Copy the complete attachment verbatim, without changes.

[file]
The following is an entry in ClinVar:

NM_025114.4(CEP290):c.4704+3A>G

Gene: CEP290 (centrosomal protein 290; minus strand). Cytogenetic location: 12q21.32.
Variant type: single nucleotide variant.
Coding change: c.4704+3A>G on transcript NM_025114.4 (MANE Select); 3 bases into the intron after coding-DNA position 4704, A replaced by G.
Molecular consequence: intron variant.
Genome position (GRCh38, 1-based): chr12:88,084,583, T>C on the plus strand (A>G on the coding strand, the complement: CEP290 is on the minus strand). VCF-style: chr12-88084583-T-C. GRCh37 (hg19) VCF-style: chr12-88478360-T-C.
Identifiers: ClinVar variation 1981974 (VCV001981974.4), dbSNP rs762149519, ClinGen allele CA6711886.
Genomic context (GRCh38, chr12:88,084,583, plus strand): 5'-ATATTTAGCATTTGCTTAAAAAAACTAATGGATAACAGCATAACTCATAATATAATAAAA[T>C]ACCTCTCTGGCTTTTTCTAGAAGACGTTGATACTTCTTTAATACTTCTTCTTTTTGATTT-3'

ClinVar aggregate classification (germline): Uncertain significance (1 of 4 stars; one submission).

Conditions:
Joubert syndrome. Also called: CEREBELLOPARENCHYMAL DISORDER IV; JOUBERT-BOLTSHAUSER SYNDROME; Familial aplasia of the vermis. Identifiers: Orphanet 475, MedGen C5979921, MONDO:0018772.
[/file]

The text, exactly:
The following is an entry in ClinVar:

NM_025114.4(CEP290):c.4704+3A>G

Gene: CEP290 (centrosomal protein 290; minus strand). Cytogenetic location: 12q21.32.
Variant type: single nucleotide variant.
Coding change: c.4704+3A>G on transcript NM_025114.4 (MANE Select); 3 bases into the intron after coding-DNA position 4704, A replaced by G.
Molecular consequence: intron variant.
Genome position (GRCh38, 1-based): chr12:88,084,583, T>C on the plus strand (A>G on the coding strand, the complement: CEP290 is on the minus strand). VCF-style: chr12-88084583-T-C. GRCh37 (hg19) VCF-style: chr12-88478360-T-C.
Identifiers: ClinVar variation 1981974 (VCV001981974.4), dbSNP rs762149519, ClinGen allele CA6711886.
Genomic context (GRCh38, chr12:88,084,583, plus strand): 5'-ATATTTAGCATTTGCTTAAAAAAACTAATGGATAACAGCATAACTCATAATATAATAAAA[T>C]ACCTCTCTGGCTTTTTCTAGAAGACGTTGATACTTCTTTAATACTTCTTCTTTTTGATTT-3'

ClinVar aggregate classification (germline): Uncertain significance (1 of 4 stars; one submission).

Conditions:
Joubert syndrome. Also called: CEREBELLOPARENCHYMAL DISORDER IV; JOUBERT-BOLTSHAUSER SYNDROME; Familial aplasia of the vermis. Identifiers: Orphanet 475, MedGen C5979921, MONDO:0018772.